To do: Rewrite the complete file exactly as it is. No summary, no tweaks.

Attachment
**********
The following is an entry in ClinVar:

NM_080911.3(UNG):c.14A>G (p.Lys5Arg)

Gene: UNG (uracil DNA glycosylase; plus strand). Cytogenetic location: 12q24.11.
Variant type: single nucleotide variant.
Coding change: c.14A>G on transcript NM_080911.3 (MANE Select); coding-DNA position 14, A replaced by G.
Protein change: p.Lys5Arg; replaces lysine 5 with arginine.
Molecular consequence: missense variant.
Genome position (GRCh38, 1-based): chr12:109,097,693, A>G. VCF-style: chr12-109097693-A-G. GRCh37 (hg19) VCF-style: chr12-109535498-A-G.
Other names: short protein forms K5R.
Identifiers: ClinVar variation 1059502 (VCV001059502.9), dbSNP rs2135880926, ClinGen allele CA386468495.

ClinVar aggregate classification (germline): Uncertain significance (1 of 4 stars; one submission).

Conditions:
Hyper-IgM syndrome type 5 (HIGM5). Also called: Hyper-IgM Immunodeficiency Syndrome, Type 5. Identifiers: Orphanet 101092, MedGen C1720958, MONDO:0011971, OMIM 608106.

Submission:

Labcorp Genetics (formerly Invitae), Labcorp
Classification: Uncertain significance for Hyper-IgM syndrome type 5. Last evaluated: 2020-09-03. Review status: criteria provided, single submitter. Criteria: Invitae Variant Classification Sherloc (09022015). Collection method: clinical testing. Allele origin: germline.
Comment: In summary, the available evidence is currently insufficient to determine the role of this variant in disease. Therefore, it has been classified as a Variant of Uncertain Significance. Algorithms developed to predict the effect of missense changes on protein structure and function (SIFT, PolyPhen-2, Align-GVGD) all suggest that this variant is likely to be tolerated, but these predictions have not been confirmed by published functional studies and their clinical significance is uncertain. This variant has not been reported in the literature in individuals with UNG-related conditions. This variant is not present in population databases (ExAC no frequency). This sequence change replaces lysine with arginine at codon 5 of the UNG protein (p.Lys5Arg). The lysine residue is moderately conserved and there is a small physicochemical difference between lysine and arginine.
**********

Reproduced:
The following is an entry in ClinVar:

NM_080911.3(UNG):c.14A>G (p.Lys5Arg)

Gene: UNG (uracil DNA glycosylase; plus strand). Cytogenetic location: 12q24.11.
Variant type: single nucleotide variant.
Coding change: c.14A>G on transcript NM_080911.3 (MANE Select); coding-DNA position 14, A replaced by G.
Protein change: p.Lys5Arg; replaces lysine 5 with arginine.
Molecular consequence: missense variant.
Genome position (GRCh38, 1-based): chr12:109,097,693, A>G. VCF-style: chr12-109097693-A-G. GRCh37 (hg19) VCF-style: chr12-109535498-A-G.
Other names: short protein forms K5R.
Identifiers: ClinVar variation 1059502 (VCV001059502.9), dbSNP rs2135880926, ClinGen allele CA386468495.

ClinVar aggregate classification (germline): Uncertain significance (1 of 4 stars; one submission).

Conditions:
Hyper-IgM syndrome type 5 (HIGM5). Also called: Hyper-IgM Immunodeficiency Syndrome, Type 5. Identifiers: Orphanet 101092, MedGen C1720958, MONDO:0011971, OMIM 608106.

Submission:

Labcorp Genetics (formerly Invitae), Labcorp
Classification: Uncertain significance for Hyper-IgM syndrome type 5. Last evaluated: 2020-09-03. Review status: criteria provided, single submitter. Criteria: Invitae Variant Classification Sherloc (09022015). Collection method: clinical testing. Allele origin: germline.
Comment: In summary, the available evidence is currently insufficient to determine the role of this variant in disease. Therefore, it has been classified as a Variant of Uncertain Significance. Algorithms developed to predict the effect of missense changes on protein structure and function (SIFT, PolyPhen-2, Align-GVGD) all suggest that this variant is likely to be tolerated, but these predictions have not been confirmed by published functional studies and their clinical significance is uncertain. This variant has not been reported in the literature in individuals with UNG-related conditions. This variant is not present in population databases (ExAC no frequency). This sequence change replaces lysine with arginine at codon 5 of the UNG protein (p.Lys5Arg). The lysine residue is moderately conserved and there is a small physicochemical difference between lysine and arginine.